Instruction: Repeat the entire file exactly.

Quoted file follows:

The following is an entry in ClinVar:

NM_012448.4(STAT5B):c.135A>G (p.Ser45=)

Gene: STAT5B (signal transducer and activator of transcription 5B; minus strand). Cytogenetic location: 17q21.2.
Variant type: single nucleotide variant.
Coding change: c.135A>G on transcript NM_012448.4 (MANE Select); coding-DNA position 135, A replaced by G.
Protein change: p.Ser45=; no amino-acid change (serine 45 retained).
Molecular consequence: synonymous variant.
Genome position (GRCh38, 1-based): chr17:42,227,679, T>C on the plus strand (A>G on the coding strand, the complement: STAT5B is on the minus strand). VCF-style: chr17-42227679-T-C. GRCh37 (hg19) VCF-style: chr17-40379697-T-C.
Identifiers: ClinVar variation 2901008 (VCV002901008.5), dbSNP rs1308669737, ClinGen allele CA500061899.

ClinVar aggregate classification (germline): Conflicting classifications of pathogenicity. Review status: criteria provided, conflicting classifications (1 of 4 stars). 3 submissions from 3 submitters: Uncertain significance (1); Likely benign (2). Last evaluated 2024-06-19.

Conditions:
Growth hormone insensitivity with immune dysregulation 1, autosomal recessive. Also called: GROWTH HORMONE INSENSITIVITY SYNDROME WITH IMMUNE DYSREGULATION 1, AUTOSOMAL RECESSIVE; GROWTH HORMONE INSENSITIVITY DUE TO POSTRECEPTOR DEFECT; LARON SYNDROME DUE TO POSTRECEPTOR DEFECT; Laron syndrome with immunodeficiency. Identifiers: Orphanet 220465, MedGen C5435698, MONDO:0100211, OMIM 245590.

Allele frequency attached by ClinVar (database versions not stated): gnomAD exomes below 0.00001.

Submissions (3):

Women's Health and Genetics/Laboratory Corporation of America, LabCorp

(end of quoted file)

The following is an entry in ClinVar:

NM_012448.4(STAT5B):c.135A>G (p.Ser45=)

Gene: STAT5B (signal transducer and activator of transcription 5B; minus strand). Cytogenetic location: 17q21.2.
Variant type: single nucleotide variant.
Coding change: c.135A>G on transcript NM_012448.4 (MANE Select); coding-DNA position 135, A replaced by G.
Protein change: p.Ser45=; no amino-acid change (serine 45 retained).
Molecular consequence: synonymous variant.
Genome position (GRCh38, 1-based): chr17:42,227,679, T>C on the plus strand (A>G on the coding strand, the complement: STAT5B is on the minus strand). VCF-style: chr17-42227679-T-C. GRCh37 (hg19) VCF-style: chr17-40379697-T-C.
Identifiers: ClinVar variation 2901008 (VCV002901008.5), dbSNP rs1308669737, ClinGen allele CA500061899.

ClinVar aggregate classification (germline): Conflicting classifications of pathogenicity. Review status: criteria provided, conflicting classifications (1 of 4 stars). 3 submissions from 3 submitters: Uncertain significance (1); Likely benign (2). Last evaluated 2024-06-19.

Conditions:
Growth hormone insensitivity with immune dysregulation 1, autosomal recessive. Also called: GROWTH HORMONE INSENSITIVITY SYNDROME WITH IMMUNE DYSREGULATION 1, AUTOSOMAL RECESSIVE; GROWTH HORMONE INSENSITIVITY DUE TO POSTRECEPTOR DEFECT; LARON SYNDROME DUE TO POSTRECEPTOR DEFECT; Laron syndrome with immunodeficiency. Identifiers: Orphanet 220465, MedGen C5435698, MONDO:0100211, OMIM 245590.

Allele frequency attached by ClinVar (database versions not stated): gnomAD exomes below 0.00001.

Submissions (3):

Women's Health and Genetics/Laboratory Corporation of America, LabCorp